My maker also requests different swatches from vendors and sends them to me.

I leave the swatches by a natural light window in front of my desk, and let the swatches "speak" to me over time and eliminate themselves. This method combined with the loupe has never failed when the garment is constructed as well.

- M


I like your approach to choosing color, I do the same thing with samples,look at them throughout time and decide whether or not I want something although I never thought about magnifying glass.
post #12 of 17
Quote:
Originally Posted by Baverso View Post
mlongano and mmkn, great feedback about the process. It's good to hear that many of the fabric companies will mail you a piece. Here's an open question for discussion:

Do they (the fabric companies) like dealing with individual customers who order something like a 1/2 yard swatch? Or the amount of fabric necessary to make a suit? What has been your experiences in this regard?

I remember reading somewhere that they prefer doing business with tailors and distributors and dealing with customers on an individual basis was not preferred.

while if you get directly from supplier, you cut out a lot of people in the value chain. You get textiles for cheaper, and pay for CMT separately, which cuts out the value in the shopfront/tailors doing a markup on their more limited cloth selection
post #13 of 17
Thread Starter 
I appreciate everyone's responses. It's interesting to hear your "scientific method" to the process and how you arrive to your choice of fabric. Great responses, I hope the discussion generated didn't seem to elementary to readers.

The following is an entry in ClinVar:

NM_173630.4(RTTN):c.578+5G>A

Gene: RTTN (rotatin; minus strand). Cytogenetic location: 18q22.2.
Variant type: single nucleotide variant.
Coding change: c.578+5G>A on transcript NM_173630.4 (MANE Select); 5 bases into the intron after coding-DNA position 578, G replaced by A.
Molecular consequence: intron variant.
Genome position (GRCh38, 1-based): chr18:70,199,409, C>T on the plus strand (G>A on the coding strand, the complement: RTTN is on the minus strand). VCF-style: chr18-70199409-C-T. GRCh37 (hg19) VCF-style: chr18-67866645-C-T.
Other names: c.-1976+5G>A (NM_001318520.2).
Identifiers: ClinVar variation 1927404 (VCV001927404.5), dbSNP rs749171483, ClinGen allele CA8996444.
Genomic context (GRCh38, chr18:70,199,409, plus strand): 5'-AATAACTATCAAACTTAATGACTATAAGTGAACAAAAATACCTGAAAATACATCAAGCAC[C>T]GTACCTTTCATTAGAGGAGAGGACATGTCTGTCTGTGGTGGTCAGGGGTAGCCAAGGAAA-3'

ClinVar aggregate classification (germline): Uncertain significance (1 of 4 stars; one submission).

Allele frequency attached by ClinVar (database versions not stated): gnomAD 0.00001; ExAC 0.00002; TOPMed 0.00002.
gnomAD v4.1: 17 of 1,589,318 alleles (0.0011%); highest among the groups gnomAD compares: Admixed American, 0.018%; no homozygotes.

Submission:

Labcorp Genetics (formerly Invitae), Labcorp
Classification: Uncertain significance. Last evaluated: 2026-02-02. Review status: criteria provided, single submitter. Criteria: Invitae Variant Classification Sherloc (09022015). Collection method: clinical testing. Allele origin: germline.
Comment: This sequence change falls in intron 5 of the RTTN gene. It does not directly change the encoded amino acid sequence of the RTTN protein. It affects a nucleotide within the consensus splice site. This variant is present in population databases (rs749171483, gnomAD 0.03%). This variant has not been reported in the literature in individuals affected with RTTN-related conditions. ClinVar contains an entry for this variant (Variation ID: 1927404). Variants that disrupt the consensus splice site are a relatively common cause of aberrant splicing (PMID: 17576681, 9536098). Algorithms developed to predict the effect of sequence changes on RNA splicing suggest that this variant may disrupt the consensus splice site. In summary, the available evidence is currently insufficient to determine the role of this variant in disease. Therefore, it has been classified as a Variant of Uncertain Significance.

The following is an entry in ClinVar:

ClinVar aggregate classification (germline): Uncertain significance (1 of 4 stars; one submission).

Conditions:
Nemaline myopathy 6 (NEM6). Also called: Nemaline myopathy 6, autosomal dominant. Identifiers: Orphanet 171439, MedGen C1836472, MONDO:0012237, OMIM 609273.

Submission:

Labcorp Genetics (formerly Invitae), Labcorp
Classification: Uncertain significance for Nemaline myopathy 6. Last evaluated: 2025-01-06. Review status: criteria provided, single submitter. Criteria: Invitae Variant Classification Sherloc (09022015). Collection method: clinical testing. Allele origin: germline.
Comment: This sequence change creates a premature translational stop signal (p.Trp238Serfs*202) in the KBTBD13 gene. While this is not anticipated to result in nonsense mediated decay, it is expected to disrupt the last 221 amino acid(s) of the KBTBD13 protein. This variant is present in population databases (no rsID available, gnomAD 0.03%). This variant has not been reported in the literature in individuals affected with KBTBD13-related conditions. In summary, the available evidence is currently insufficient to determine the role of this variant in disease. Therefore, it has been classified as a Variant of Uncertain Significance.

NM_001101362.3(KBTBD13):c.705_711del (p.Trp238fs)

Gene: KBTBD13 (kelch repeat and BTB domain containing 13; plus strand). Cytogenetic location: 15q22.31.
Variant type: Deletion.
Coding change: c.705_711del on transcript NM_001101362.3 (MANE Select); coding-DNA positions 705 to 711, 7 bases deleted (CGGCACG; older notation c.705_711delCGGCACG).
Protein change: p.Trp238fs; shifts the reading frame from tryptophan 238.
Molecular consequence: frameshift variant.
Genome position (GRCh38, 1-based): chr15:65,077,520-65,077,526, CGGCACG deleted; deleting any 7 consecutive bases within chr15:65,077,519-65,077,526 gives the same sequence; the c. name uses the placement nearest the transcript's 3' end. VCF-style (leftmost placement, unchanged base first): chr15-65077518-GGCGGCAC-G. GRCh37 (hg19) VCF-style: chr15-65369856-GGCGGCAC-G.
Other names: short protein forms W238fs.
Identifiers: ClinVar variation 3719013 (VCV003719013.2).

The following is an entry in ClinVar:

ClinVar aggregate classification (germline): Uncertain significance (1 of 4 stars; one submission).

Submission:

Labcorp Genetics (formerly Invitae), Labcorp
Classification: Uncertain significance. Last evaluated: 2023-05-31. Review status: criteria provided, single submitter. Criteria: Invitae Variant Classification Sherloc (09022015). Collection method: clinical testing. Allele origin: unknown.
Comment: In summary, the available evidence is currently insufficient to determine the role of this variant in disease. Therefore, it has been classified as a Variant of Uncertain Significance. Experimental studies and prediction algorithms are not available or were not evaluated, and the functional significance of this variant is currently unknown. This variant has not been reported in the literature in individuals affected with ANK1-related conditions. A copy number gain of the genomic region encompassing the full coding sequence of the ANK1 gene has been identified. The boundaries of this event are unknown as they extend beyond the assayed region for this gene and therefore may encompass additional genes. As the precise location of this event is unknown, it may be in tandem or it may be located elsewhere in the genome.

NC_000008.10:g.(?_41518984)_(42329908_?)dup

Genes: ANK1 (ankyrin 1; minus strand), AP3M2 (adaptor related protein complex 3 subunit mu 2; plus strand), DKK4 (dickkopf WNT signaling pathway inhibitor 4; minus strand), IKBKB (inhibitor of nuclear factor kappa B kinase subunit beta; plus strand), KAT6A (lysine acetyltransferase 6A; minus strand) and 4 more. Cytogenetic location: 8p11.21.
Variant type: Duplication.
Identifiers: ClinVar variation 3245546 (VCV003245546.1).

I'm going to (try to) change the gears of the thread a little:
What if there's a website which represents all major fabric brands. It provides dslr quality photos of the fabric. The photos include variations of sun, incadescent, and fluorescent lighting. You select your monitor resolution to get an image of optmized accuracy. Contact information for stockists would be provided on the site.
All that this company specializes in is providing the most and best of images, and mailing swatches. You can purchase these swatches at a price comparable to the brand's vendors. To purchase enough fabric for a suit, the website would refer you to a stockist close to your location.

By no means would this company be breaking new grounds, it just tries to make that process easier and more convenient for users. It's competitive advantage is providing the widest variety of multiple brands, providing the best quality photos, and expedient delivery of user's desired swatches.
Do you see any benefits to such a website? Would you use it? What are your thoughts on it?

Feel free to slam the idea if you like! It's just a thought I had today, and it inspired me to make this thread so I'm just tossing it out there.
post #14 of 17
I still feel that some people are old fashioned, in the sense that they expect to walk into their tailor, and its an "end to end process" where you get the full service of selecting fabrics, measured up, fittings and collect the finished suit there.

Not everyone is a SF maniac to spend their time daydreaming about fabric selection.,

People looking for price sharpness, and something different in terms of fabric might go to you way.
post #15 of 17
Sorry to rain on your parade but honestly you're talking about a niche of a niche type scenario. Those of us who are fortunate enough to try bespoke are already a small population, and those who have enough problems with swatches to be motivated to try out your website are an even smaller subpopulation. The Scabal site already does almost all of what you mention but then you have to take into account monitor colour variations which kinda torpedoes the whole point of having swatches photographed in different types of lighting. FWIW, I find examing fabric with a loupe to be a little - I find the problem is visualising what a the entire garment will look like when made up from a small swatch, not the other way around - the problem is zooming out, not zooming in. I'm sure that there are others here who would agree with me on this.